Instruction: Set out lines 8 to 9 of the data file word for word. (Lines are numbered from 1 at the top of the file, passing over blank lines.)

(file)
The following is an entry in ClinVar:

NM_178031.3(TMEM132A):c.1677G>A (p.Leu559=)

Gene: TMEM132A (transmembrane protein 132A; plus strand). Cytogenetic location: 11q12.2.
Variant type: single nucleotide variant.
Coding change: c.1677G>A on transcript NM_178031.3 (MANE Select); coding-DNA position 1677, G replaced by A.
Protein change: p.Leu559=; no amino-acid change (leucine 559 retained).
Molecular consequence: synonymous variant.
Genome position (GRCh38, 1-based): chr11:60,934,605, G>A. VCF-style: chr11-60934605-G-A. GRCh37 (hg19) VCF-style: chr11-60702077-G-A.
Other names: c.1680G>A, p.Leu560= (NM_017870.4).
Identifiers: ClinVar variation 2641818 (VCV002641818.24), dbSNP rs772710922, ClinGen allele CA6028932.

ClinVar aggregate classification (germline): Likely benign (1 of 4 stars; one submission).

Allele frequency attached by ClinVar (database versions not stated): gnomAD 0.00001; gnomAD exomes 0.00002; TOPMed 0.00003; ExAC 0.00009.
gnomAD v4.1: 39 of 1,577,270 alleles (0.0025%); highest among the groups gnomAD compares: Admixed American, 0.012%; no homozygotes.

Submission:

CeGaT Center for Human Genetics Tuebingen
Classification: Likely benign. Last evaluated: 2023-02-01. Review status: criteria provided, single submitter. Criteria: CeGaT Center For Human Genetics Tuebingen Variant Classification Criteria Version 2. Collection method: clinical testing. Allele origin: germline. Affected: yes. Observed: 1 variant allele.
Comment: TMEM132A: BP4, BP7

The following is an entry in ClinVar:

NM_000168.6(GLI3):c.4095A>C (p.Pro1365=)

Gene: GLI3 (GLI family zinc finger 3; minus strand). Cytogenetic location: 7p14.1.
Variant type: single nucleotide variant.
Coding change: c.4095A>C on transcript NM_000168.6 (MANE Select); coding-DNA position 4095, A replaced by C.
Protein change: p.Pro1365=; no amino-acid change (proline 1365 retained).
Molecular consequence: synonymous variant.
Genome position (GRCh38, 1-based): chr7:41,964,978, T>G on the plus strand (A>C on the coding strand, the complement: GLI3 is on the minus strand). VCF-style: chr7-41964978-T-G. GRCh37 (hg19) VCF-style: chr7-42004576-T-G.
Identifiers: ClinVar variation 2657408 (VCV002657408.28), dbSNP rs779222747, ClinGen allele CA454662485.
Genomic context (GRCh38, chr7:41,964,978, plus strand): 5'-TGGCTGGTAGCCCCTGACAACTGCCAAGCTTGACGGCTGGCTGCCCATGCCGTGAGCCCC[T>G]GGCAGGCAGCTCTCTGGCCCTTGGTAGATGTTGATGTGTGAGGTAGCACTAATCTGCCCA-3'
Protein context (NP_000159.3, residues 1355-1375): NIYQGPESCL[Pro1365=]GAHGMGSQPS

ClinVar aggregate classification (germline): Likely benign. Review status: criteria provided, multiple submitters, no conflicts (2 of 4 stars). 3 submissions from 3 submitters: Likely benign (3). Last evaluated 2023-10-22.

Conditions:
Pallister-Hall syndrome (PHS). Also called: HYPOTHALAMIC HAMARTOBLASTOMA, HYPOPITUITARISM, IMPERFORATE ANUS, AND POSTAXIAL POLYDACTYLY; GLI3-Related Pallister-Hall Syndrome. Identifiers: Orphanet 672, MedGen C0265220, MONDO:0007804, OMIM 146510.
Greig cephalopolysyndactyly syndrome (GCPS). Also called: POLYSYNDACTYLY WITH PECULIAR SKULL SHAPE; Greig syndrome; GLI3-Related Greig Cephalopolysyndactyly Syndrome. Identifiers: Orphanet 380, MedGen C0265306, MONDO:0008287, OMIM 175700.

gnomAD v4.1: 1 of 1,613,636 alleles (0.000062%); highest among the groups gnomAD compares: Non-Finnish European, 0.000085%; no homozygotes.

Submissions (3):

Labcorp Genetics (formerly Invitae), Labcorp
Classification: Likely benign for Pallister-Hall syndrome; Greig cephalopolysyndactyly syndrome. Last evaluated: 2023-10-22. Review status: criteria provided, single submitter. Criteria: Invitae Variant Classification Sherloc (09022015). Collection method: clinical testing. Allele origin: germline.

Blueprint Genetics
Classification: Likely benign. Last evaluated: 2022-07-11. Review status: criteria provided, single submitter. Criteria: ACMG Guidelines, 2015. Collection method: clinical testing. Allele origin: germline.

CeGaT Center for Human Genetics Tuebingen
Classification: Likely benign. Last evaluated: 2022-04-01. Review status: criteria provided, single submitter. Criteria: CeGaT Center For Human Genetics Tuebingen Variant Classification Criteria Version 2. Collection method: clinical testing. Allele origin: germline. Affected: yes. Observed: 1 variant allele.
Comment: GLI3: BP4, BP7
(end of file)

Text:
Genome position (GRCh38, 1-based): chr11:60,934,605, G>A. VCF-style: chr11-60934605-G-A. GRCh37 (hg19) VCF-style: chr11-60702077-G-A.
Other names: c.1680G>A, p.Leu560= (NM_017870.4).